At the end of this telling, there is the part about the unforgivable sin. Jesus says, “Truly I tell you, people will be forgiven for their sins and whatever blasphemies they utter; but whoever blasphemes against the Holy Spirit can never have forgiveness, but is guilty of an eternal sin”— for they had said, “He has an unclean spirit.” What this means has been debated and preached about for generations. It seems to me that it has a lot to do with those who were spreading propaganda against him and the good works he was doing; claiming that his works were evil. Here he is, doing all he can to relieve suffering and to draw people to God, and those who feel like their power is going to slip away from them because of it indict him as being evil. They cause others to wonder if he is in his right mind, and those who think he isn’t seek to control him because they care about him.

Was he mad? Had he lost touch? Or, had he gotten so in touch with reality that his form of expression surpassed understanding to those who couldn’t keep up? This is also my wondering about Frida Kahlo. Was she so in touch with a depth of reality through experiences of pain, love, grief, and tenderness that it was only under the guise of madness that she thought she could express herself?

How about us? After communion we’re going to be doing our ritual. I want us all to answer the question, “What are your personal griefs about the pandemic?” This is not an easy spiritual practice – to look at our griefs and to allow ourselves to lament. But, Lent is not the season to take things easy. It is a good time to reflect on what we might normally set aside for another time …for later.

Grief is one of those emotions and experiences that feel like we are losing control. Expressing grief through lament, especially when it’s done through deep self reflection, can feel like living in all the pain at once and might seem unbearable. It might be easy to complain about problems and situations, but to lament means allowing your more vulnerable side to show.

There is a tendency to think that if we grieve we make things worse. And while that might be the case if all we do is meditate on what is negative, active grief helps us to move through the experience rather than bottle it up. Still, it’s hard. It takes work. Internal work. Energy. And in the midst of it, you might feel like you are losing touch with reality. Especially with the personal stuff.

In the coming weeks we will be asking the question about family grief, work grief, and church grief. Those we might be able to hold out a little farther from us. There might be a few more objective standards to consider with family, work, and church. But personal grief is, well, personal.

Maybe it’s okay if we lose touch with reality temporarily so that we can get in touch with a deeper more foundational reality. One that is hard to express because it’s beyond words. Maybe you’ll want to draw a picture on your paper. Or maybe stream of conscious words. Or maybe just colours and shapes. So long as it can be shredded in the paper shredder … you do what expresses you the best you can, knowing that you are touching the edges in trying to distill your personal experience into language or shape or colour. What you put on the paper is representative of what you are reflecting on. It isn’t an exactness of your feelings.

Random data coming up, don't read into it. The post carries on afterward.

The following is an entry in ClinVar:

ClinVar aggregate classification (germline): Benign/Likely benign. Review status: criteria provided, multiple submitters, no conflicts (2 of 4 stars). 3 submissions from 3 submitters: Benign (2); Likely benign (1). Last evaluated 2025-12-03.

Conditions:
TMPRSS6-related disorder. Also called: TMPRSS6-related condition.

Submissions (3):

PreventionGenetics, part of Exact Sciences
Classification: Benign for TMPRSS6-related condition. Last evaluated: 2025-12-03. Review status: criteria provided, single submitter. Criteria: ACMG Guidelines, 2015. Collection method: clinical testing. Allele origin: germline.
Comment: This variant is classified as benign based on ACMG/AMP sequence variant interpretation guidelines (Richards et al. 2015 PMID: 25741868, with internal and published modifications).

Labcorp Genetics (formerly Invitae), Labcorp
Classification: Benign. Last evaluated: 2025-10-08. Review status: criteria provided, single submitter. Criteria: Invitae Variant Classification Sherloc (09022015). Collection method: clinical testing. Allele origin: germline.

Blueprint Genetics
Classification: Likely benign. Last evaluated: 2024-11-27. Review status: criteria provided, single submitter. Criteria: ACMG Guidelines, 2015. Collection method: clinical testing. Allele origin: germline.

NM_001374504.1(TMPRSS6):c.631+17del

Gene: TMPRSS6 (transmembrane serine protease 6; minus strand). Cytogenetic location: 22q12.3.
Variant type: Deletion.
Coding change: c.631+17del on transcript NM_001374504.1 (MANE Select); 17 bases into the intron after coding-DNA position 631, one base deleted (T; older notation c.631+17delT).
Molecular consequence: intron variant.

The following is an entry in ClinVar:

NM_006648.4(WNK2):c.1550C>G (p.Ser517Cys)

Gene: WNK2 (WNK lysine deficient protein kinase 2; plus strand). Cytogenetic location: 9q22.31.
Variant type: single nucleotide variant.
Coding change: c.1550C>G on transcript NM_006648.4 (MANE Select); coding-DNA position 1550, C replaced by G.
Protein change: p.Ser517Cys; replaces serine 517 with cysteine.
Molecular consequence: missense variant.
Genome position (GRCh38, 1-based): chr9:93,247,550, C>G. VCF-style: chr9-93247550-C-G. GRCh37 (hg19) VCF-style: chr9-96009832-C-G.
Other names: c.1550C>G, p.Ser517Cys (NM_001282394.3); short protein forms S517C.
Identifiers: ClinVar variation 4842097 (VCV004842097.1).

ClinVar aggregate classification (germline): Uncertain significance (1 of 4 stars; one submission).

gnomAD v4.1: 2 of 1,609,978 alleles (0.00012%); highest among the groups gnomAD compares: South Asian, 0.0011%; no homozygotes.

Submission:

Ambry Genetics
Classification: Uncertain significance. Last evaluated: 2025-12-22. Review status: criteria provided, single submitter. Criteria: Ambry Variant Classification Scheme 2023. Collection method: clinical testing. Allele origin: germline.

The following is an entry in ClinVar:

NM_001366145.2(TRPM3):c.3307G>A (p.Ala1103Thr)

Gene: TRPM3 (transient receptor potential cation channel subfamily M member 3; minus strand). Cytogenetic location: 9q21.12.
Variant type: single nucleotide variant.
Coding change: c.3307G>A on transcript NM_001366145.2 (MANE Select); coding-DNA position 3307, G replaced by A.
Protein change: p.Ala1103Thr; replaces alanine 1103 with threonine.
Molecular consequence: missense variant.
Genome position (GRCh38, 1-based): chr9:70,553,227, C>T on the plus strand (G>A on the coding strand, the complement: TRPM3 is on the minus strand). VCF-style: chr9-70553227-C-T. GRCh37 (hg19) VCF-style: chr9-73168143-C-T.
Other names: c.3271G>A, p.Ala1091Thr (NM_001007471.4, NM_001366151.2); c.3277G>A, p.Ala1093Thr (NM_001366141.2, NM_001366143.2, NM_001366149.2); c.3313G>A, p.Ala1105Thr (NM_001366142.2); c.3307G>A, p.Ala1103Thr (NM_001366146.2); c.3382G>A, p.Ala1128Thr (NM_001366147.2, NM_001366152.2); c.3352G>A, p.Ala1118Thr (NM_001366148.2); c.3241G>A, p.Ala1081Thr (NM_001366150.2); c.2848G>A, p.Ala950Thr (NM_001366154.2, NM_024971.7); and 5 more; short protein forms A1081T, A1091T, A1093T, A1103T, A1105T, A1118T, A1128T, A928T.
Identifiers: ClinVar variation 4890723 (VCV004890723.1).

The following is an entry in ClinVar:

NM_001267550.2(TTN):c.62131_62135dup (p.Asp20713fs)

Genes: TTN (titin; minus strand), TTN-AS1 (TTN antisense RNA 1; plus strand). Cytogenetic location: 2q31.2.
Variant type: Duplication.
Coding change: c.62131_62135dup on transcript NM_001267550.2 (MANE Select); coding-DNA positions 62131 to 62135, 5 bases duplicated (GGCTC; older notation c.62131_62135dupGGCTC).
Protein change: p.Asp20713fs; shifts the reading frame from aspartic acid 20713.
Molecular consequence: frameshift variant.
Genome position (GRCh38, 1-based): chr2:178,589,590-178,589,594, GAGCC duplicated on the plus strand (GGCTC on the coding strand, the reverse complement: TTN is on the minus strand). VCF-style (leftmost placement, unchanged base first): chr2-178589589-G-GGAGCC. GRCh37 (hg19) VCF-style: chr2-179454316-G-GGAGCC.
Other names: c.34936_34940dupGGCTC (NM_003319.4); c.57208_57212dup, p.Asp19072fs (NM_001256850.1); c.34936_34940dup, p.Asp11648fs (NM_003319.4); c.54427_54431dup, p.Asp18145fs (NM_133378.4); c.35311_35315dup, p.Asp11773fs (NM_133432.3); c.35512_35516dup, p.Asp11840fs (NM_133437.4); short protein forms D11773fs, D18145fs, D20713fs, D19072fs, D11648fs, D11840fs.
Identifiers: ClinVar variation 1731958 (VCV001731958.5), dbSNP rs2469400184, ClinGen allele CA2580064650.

Maybe that’s why it can feel like madness. We know we can’t really demonstrate our feelings. We can uncover what we can with the symbols we have like language, art, dance, story-telling, and such. What we convey we then have to trust to someone to interpret. And no one interprets it exactly the way we feel it. Maybe we wonder if even God can get it. Can our Holy Love hear our story and honour it without diminishing it?

That is my hope and prayer. It is part of the foundation of my faith that our Divine Beloved can do for us what we can only touch the edges of for each other. This might be why they thought Jesus had lost touch with reality – because he was able take in to himself, into his soul, the essence of another’s grief and pain. He could bring it into himself and not be destroyed. What a powerful and unrelatable gift.

This Lent we’re going to see how far we can go in trusting Holy Love with the essence of who we are. Holy Love will tether us to the reality we need to be in. Allow yourself the freedom to build your world in agreement with all the worlds, as Frida talked about. All the worlds being vast and complex and able to handle the essence of you and the truth of your experience. Know that it’s the Holy Spirit which leads you, supports you, and loves you in the midst of this spiritual practice. This same Spirit Of Love will help you and us heal from the fragmenting that happens when grief and pain are left to move around inside of us without direction or guidance. It is holy, good, and loving to ourselves to take stock of what is going on personally with us.